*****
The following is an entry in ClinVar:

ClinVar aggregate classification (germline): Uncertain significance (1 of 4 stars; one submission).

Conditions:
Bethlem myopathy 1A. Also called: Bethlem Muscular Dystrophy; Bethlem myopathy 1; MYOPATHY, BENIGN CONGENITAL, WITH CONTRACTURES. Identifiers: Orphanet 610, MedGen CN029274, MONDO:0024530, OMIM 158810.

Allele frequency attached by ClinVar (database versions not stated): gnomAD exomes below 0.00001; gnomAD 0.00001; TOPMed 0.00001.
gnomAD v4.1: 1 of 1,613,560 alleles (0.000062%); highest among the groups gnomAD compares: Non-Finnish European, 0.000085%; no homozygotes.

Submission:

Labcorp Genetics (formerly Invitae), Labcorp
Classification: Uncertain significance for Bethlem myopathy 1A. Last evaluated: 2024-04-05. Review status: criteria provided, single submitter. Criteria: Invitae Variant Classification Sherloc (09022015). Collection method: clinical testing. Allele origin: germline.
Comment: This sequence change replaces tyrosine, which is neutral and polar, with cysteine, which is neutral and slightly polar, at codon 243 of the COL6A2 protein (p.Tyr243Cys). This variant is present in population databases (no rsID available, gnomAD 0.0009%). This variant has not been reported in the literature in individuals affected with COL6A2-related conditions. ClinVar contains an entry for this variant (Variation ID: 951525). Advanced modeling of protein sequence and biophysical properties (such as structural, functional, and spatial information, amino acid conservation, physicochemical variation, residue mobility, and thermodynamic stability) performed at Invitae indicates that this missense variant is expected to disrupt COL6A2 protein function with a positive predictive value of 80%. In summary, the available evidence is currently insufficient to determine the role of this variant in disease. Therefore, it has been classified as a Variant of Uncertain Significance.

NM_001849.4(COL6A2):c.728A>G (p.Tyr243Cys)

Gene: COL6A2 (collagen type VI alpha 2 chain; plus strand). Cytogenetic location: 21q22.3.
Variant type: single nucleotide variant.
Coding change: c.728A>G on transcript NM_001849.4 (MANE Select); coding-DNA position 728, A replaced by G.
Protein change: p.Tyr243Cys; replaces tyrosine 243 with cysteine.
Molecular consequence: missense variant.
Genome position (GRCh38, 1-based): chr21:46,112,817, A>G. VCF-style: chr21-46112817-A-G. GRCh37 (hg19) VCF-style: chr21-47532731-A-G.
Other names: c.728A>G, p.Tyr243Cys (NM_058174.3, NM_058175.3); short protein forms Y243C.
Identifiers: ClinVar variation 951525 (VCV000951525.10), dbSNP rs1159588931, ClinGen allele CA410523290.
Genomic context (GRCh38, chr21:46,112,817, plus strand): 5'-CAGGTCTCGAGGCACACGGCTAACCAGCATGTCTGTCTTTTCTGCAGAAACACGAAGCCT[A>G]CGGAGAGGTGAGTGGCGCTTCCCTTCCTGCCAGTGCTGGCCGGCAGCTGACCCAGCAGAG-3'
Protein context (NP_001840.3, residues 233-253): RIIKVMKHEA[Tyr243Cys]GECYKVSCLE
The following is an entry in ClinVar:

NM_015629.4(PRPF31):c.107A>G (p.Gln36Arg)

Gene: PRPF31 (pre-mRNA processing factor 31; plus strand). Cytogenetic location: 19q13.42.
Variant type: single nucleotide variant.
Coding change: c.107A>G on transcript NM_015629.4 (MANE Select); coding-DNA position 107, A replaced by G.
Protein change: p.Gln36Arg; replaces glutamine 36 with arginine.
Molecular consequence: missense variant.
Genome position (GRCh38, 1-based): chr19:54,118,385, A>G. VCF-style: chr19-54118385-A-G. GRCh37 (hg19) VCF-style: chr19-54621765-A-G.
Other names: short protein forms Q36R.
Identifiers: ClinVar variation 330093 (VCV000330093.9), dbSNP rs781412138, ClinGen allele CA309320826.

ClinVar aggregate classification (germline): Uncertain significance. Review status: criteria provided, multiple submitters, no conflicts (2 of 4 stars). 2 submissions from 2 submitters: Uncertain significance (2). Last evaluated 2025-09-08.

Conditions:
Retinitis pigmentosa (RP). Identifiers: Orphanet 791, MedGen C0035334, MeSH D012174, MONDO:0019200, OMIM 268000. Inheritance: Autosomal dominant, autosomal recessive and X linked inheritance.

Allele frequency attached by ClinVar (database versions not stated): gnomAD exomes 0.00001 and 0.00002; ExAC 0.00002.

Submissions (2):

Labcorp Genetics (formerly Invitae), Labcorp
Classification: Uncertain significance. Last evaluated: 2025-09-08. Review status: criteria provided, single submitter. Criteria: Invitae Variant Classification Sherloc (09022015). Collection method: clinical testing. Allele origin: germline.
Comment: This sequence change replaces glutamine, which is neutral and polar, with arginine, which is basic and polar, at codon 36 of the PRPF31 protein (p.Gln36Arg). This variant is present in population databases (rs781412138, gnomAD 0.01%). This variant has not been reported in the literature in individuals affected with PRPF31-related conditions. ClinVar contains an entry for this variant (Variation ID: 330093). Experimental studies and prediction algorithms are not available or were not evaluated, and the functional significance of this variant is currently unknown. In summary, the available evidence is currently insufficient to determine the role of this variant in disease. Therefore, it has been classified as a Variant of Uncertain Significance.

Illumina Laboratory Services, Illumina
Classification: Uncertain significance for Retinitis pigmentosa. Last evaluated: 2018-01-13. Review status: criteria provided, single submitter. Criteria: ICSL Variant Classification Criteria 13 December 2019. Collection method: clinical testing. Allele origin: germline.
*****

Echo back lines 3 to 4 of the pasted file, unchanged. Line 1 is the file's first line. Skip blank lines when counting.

Conditions:
Bethlem myopathy 1A. Also called: Bethlem Muscular Dystrophy; Bethlem myopathy 1; MYOPATHY, BENIGN CONGENITAL, WITH CONTRACTURES. Identifiers: Orphanet 610, MedGen CN029274, MONDO:0024530, OMIM 158810.